Study finds school spending for rural Kentucky district not helping performance



(The Center Square) – A free-market-focused public policy group claims public school systems are receiving sufficient funding yet they’re not producing desired results.

The Bluegrass Institute for Public Policy Solutions released the study on Jackson County Public Schools on Thursday. The district serving the southeastern Kentucky county, which has the 12th-lowest median income out of the state’s 120 counties, received $23,676 in per-student funding for the 2022-23 school year. That was $1,055 more per student than Fayette County Public Schools, the state’s second-largest district, received, and 17.6% higher than the $20,136 average across all districts.

Those figures include local, state and federal contributions. While they did experience a nearly $4,000 per pupil increase in recent years thanks to increased federal funding, the Jackson County district has received allocations above the state average for 20 years, the BIPPS study stated.

The report found that despite the funding, about 40% of the district’s fourth-graders are not proficient in math. Only 8% of eighth-graders in the district were proficient in math.

Among high schoolers, the average ACT score for 11th graders in the district remained below average.

BIPPS President Jim Waters, who presented the findings to the community earlier this week, said the report shows Kentucky’s rural districts are facing problems similar to those of urban school districts and that increased spending isn’t solving them.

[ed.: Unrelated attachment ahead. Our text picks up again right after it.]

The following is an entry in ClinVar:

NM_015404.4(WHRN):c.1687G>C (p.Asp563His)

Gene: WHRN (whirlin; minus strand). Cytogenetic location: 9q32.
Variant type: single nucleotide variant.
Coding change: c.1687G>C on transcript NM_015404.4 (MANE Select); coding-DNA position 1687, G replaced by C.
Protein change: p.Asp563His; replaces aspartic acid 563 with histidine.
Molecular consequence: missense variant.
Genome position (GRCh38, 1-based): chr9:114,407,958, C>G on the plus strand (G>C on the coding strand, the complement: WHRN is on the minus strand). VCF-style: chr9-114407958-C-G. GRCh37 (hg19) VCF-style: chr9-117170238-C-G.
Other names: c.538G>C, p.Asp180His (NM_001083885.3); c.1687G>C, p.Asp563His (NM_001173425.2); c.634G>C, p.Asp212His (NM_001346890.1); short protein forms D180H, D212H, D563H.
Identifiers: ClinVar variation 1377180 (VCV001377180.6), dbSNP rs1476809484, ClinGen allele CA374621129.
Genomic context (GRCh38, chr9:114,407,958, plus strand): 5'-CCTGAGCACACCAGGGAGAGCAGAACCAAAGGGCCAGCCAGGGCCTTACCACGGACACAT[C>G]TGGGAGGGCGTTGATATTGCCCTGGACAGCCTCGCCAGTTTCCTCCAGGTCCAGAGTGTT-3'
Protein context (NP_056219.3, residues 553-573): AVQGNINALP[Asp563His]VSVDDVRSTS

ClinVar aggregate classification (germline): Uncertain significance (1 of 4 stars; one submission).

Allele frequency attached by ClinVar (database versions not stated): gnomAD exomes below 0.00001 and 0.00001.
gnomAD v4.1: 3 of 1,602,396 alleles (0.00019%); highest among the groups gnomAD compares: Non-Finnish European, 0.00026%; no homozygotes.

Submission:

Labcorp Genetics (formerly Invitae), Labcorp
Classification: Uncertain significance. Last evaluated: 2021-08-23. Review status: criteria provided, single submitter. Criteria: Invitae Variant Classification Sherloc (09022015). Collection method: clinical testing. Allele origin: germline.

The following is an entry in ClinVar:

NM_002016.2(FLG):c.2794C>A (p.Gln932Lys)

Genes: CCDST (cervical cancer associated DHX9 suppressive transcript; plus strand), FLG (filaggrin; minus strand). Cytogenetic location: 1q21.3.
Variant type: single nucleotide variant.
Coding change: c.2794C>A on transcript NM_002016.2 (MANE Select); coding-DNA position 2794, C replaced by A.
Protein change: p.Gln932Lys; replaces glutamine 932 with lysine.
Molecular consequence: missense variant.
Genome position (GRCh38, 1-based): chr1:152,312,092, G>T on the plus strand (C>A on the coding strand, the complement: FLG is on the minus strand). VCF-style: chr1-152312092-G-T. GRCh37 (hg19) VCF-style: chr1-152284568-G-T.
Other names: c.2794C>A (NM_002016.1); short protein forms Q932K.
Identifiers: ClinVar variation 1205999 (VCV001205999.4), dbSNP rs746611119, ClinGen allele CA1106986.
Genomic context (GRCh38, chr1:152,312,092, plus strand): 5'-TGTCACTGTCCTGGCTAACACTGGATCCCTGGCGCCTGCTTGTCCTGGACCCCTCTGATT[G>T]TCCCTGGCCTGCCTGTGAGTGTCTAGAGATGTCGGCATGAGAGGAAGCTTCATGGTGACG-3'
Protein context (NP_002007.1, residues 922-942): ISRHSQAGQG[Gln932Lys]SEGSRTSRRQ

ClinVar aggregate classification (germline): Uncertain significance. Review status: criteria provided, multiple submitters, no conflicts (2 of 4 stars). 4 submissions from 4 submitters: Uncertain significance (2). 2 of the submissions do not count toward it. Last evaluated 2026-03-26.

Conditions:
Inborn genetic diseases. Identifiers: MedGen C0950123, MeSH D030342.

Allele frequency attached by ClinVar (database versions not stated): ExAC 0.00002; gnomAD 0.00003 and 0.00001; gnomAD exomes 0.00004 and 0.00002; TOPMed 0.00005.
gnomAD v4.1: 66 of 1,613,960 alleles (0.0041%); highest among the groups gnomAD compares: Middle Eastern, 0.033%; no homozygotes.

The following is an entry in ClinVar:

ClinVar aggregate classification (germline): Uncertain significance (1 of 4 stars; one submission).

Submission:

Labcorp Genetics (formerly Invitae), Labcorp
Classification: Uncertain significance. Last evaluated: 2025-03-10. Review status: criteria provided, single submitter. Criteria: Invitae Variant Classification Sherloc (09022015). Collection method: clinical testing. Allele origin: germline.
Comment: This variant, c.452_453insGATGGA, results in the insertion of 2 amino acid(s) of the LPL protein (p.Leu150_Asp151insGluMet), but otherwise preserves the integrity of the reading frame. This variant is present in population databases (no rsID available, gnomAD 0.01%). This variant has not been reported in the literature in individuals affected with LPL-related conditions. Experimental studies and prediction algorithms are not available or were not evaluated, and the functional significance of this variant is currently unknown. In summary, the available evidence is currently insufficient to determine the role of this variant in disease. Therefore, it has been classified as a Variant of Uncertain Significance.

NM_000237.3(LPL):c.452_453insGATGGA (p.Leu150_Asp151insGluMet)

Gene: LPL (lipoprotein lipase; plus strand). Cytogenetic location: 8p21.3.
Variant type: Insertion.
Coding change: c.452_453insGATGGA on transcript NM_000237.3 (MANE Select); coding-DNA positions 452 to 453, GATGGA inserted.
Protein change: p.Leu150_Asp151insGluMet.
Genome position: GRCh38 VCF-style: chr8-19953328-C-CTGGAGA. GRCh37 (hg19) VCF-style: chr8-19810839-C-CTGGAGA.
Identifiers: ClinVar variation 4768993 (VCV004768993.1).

After adjusting for inflation, spending in Jackson County has increased more than threefold since lawmakers passed the Kentucky Education Reform Act in 1990.

“This trend has occurred for most years in the more than three decades since KERA, whose zealous supporters promised dramatic improvement in our public education system’s performance,” Waters added. “Such improvement has, without question, failed to occur.”

BIPPS has been among the state’s most prominent backers of school choice reforms. Republican lawmakers’ efforts to implement those reforms, such as opportunity grants that would provide eligible families with funding for their children’s education, have been struck down by state courts that found them unconstitutional.

As a result, the General Assembly approved Amendment 2 for the November general election, which would allow voters to decide whether such programs should be allowed across the state.

The vast majority of Jackson County school funds come from state and federal dollars. In 2023, those taxpayers funds accounted for about $7 of every $8 allocated to the school district. That’s compared to about $1 of every $2 for Fayette schools and two-thirds across all Kentucky districts.

Meanwhile, even as the district’s funding has risen sharply, the BIPPS report says it’s not going to pay teachers. The 2023 average salary for a Jackson County teacher was $52,071, roughly 10% higher than their pay in 1990. When taking into account inflation, the report found teacher pay in the district has decreased annually for more than a decade.

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